A small, tiny brand, that "sells" all over the world.
The Global Microbrand is nothing new; they've existed for a while, long before the internet was invented. Imagine a well-known author or painter, selling his work all over the world. Or a small whisky distillery in Scotland. Or a small cheese maker in rural France, whose produce is exported to Paris, London, Tokyo etc. Ditto with a violin maker in Italy. A classical guitar maker in Spain. Or a small English firm making $50,000 shotguns.Global Microbrands do not need to have a blog or a websire. But it's very useful to have one, just my opinion.
With the internet, of course, a global microbrand is easier to create than ever before. A commercial sign maker in New England. Or a sheet metal entrepreneur in the U.K.
And with the advent of blogs this was no longer just limited to people who made products. We saw that any service professional with a bit of talent and something to say could spread their message far and wide beyond their immediate client base and local market, without needing a high-profile name or the goodwill of the mainstream media. People like Jennifer Rice, Johnnie Moore and Evelyn Rodriguez come to mind.
But it's not just limited to cottage industries. The great Tom Peters talks about "Brand You", a personal brand that transcends your organisation or job description. The grand-daddy of this space is probably Robert Scoble, who may work full-time for Microsoft, but whose brand is much, much larger than any job description they could give him; that's worth far more than anything they're ever likely to pay him.
Once I created my own fledgling global microbrand (i.e. via this weblog) I started helping other people do the same. A bespoke Savile Row tailor. A Master Jeweler. A small vinyard in South Africa. It was something I really wanted to know about. It was professionally the most compelling idea I had ever come come across. I was hooked.
Of course, "The Global Microbrand" is not conceptual rocket science. You don't need a Nobel Prize in order to understand the idea. What excites me about it is the fact that I now live in a small cottage in the English boonies, and careerwise I'm getting a lot more done than when I lived in a large apartment in New York or London, for a fifth of the overheads. For one fiftieth of the stress levels.
I have two global microbrands under my belt, Stormhoek and English Cut.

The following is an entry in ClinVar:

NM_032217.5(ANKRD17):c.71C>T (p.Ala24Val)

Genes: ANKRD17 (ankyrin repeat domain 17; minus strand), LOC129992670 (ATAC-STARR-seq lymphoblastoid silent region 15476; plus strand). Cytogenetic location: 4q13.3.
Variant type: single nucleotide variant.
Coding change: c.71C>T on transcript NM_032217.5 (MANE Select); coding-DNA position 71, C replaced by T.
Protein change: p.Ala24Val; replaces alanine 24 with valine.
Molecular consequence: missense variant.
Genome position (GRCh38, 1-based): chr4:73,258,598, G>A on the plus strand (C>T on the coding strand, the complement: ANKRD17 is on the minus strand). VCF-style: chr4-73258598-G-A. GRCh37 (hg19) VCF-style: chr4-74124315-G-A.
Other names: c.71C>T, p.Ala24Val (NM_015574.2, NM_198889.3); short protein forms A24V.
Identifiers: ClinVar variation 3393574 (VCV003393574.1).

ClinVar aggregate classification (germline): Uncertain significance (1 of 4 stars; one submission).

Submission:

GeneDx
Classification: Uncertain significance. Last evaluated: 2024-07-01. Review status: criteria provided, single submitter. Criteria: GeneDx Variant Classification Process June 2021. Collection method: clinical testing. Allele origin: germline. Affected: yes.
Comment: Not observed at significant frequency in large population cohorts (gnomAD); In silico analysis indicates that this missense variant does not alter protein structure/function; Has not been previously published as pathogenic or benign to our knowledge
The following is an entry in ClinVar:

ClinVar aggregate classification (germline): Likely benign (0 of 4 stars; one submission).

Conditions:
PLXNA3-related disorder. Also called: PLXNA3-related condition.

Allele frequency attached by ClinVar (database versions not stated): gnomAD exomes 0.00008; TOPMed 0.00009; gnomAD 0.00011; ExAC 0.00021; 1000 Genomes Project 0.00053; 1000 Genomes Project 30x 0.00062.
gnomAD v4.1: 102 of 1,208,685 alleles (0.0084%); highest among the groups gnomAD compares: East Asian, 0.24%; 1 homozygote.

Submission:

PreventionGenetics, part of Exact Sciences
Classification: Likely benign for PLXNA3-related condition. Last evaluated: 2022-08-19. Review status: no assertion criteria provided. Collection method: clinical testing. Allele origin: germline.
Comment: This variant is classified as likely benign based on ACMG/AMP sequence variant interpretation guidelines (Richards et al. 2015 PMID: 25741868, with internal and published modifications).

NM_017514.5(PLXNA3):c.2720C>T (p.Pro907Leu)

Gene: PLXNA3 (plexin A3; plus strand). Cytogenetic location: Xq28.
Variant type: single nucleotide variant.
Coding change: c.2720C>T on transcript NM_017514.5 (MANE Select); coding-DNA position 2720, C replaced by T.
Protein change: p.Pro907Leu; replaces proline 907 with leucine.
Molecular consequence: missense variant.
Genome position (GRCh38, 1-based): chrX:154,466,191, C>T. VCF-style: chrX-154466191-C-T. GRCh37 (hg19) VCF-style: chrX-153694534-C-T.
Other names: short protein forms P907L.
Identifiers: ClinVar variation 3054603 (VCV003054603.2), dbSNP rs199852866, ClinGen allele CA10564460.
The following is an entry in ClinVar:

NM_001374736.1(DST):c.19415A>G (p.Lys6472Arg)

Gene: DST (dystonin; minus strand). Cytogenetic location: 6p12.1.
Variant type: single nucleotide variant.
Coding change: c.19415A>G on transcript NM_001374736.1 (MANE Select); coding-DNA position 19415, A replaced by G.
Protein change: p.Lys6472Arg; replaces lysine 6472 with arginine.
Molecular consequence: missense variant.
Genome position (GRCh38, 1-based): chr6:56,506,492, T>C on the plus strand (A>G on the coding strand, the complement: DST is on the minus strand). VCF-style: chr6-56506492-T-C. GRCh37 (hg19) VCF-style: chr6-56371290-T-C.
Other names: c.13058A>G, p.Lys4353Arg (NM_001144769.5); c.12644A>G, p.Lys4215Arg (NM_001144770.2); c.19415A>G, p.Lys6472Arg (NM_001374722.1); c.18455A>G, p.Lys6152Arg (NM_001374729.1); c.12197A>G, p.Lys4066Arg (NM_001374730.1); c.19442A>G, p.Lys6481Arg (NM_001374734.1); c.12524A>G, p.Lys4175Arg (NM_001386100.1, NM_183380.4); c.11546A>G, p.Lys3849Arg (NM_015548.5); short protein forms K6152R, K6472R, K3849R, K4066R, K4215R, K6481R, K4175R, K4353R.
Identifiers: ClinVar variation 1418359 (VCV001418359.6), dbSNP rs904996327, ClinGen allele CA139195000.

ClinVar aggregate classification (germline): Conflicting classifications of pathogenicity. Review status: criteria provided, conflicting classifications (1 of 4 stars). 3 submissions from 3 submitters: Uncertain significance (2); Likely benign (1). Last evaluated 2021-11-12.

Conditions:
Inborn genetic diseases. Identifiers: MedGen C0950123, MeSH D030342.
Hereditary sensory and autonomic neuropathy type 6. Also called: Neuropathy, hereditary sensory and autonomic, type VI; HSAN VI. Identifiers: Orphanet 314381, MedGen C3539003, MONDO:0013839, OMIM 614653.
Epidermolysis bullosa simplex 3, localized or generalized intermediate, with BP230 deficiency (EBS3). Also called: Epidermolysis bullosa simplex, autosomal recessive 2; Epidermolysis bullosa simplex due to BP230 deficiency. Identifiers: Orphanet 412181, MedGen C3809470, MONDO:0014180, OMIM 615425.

A few months ago I talked about what had led to English Cut's success:
1. A great product. Thomas is one of the best tailors in the world. His suits REALLY ARE that good. If we were just selling commodified drek, I doubt if anyone would've paid much attention.With Stormhoek, the process was much more indirect. That being said, having a blog doubled our sales in 12 months.
2. A unique story. When he started, Thomas was the only Savile Row tailor writing a blog, and this gave him a unique voice in the blogosphere. This fuelled the interest. Had masses of tailors already been blogging, it would've been much harder for his own unique "idea-virus" to spread. The first-mover advantage rule still applies.
3. Passion & Authority. Thomas has both in spades. That's what kept people coming back. That's what built up trust. That's what turned his readers into customers. Which is why "Share what you love" is the best advice there is.
4. Continuity. He kept at it. He didn't expect the blog to transform his fortunes overnight. As I'm fond of saying, "Blogs don't write themselves". Based on our experience, if you want blogs to transform your business, I'd say give yourself at least a year.
6. Thomas spoke in his own voice. Thomas is a straightforward, affable fellow, and the voice on the blog is the same as the voice you meet in real life. He never tried to misrepresent himself on his blog, nor try to create some over-glamorized image of his profession. He just told it like it is. And people responded well to that. As he once put it, "We're so lucky we don't have to create the brand out of thin air. We just tell the truth and the brand builds itself."
7. Sovereignty. The only people we had to please were the two of us. No bosses or outside investors to keep happy. Bosses and investors like guarantees, but there aren't any.
8. We were both broke when we started. Had we had masses of money at the beginning, we would have had a lot more options on how to get the word out. In all likelihood, these options would have been a lot more expensive and not nearly as effective. Sometimes lack of capital is a definite advantage.
I have been saying this for years, and still not everybody believes me: "Blogs are a good way of making things happen indirectly."My conclusion: Having a global microbrand is not a bad way to make a living. The biggest benefit to me has been not necessarily the money, but the level of personal sovereignty it affords me. I think that's the main appeal.
No, bloggers and their friends didn't start suddenly descending on supermarkets, buying the wine in large numbers. That's not how it works.
What happened is that by interfacing with the blogosphere, it fundementally changed how Stormhoek looked at treating their primary customers (the supermarket chains) and the end-users (the supermarkets' customers).
i.e. It caused an internal disruption, both within the company and the actual trade. Wine drinkers' basic purchasing habits didn't change because of the meme, but the meme allowed Stormhoek to align itself more closely with said habits.
Secondly, if I were again to create a global microbrand from scratch, there's no way I would do it without a blog. No way on God's Earth.Posted by hugh macleod at November 29, 2006 8:38 AM | TrackBack